The main goal of this work is to review total internal reflection ellipsometry (TIRE) with special focus on its advantages for monitoring protein adsorption. The idea behind TIRE is not new; the background theory can be found in textbooks (Azzam and Bashara 1987; Pedrotti and Pedrotti 1996). However, the lack of powerful computing devices required for ellip-sometric analysis has limited the development of TIRE (as well as its parent technique - ellipsometry) for quite a time. The situation has changed during recent decades, and TIRE has come to the attention of several scientists, who noticed its potential and advantages in many different areas of science (Bortchagovsky 1997; Okutani et al. 1998). Rekveld carried out some pioneering work using single-wavelength ellipsometry and a flow cell to study fibrinogen adsorption on titanium dioxide, but without sensitivity optimization (Rekveld 1997). Nowadays, depending on the application and experimental settings, TIRE can also be found under the names of internal reflection ellipsometry (IRE; Poksinski and Arwin 2004), (surface) plasmon enhanced ellipsometry ((S)PEE; Westphal and Bornmann 2002), or total reflection ellipsometry (TRE; Okutani et al. 1998). With enhancement of

Michal Poksinski, Hans Arwin: Laboratory of Applied Optics, Department of Physics, Chemistry and Biology, Linkoping University, SE-581-83 Linkoping, Sweden, E-mail: [email protected]

Principles and Practice Proteins at Solid-Liquid Interfaces Philippe Dejardin (Ed.) © Springer-Verlag Berlin Heidelberg 2006

the surface plasmon resonance (SPR) effect, this technique becomes powerful in the area of protein adsorption, where it is mostly used nowadays (Poksinski and Arwin 2004; Nabok et al. 2005). However, applications in other areas like liquid crystals (Okutani et al. 1998) and corrosion monitoring (Poksinski et al. 2003) are also of interest.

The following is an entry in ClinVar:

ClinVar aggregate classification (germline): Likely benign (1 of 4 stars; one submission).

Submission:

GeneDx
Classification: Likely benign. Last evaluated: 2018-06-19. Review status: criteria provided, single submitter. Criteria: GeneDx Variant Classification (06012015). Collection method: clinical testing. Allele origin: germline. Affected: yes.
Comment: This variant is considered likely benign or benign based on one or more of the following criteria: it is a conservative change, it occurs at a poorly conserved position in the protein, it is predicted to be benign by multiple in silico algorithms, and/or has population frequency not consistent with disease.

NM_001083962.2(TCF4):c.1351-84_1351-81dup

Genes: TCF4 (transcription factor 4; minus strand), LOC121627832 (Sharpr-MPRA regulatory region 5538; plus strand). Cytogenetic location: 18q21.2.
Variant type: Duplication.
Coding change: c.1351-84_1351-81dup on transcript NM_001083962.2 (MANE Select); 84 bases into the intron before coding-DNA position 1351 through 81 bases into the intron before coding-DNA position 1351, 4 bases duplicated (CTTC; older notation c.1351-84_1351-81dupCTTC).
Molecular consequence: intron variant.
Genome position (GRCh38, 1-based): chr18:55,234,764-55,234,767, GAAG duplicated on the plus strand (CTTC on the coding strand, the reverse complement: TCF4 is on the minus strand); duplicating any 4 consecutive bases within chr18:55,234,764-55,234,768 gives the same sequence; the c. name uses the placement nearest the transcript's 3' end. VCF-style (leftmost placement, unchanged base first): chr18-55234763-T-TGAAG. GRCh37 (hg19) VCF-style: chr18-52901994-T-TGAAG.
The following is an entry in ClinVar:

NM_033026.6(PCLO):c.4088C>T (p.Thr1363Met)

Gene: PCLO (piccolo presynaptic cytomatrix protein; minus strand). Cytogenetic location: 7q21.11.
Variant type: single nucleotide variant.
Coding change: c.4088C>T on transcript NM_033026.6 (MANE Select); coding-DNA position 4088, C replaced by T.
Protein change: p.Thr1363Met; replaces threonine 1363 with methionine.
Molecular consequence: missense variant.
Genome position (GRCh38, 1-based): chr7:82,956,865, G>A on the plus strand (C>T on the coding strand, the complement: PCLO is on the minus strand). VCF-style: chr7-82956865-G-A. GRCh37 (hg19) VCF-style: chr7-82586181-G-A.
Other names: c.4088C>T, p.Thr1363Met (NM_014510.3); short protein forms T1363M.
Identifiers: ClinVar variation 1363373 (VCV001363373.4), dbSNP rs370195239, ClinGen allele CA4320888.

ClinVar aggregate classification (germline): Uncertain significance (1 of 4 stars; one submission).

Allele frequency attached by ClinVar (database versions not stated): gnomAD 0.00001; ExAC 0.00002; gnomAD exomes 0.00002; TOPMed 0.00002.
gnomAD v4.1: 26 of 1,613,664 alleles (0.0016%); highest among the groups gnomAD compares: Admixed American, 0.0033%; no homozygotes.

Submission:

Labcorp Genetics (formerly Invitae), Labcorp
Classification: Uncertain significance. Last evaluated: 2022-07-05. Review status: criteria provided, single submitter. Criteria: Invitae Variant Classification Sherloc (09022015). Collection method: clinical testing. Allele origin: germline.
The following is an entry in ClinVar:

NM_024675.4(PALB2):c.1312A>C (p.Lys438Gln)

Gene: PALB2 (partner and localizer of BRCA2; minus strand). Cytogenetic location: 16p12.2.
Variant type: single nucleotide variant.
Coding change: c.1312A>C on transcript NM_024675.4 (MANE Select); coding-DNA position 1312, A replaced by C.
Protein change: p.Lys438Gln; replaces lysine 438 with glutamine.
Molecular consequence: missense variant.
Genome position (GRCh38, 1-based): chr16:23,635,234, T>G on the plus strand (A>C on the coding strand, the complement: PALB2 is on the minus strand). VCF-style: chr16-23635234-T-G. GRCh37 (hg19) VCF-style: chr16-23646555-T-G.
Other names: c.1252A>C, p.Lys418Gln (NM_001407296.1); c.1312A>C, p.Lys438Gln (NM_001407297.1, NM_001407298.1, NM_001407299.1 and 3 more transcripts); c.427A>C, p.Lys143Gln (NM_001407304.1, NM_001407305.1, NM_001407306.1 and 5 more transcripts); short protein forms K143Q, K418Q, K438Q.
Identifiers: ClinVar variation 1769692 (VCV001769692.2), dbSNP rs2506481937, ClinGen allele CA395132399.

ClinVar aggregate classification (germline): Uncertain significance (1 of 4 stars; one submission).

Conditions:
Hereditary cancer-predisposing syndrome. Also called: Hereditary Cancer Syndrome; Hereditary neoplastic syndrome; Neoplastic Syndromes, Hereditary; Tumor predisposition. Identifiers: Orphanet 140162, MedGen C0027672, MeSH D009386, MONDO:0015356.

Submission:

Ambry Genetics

Development of measurement techniques in the area of protein adsorption is of special interest as it becomes more and more important to monitor proteins as close as possible to their natural environments. Interactions of different proteins with the surfaces of different materials are important to the scientific community (Caruso et al. 1997; Martensson et al. 1995; Tengvall et al. 1998). The TIRE technique is very attractive as it allows in situ studies of proteins adsorbed onto thin metal films, with a potential to provide the out-of-plane refractive index profile of the adsorbed material.

The objective of this work is to provide a general overview of the possible applications of TIRE for monitoring protein adsorption on thin metal films. The theoretical aspects of TIRE are presented in brief, followed by a description of experimental setups and examples of applications. Suggestions and comments about other possible applications are given at the end. More details regarding the theoretical aspects of TIRE, as well as sensitivity and accuracy considerations, can be found elsewhere (Arwin et al. 2004; Tompkins and Irene 2005; Poksinski and Arwin, unpublished data).

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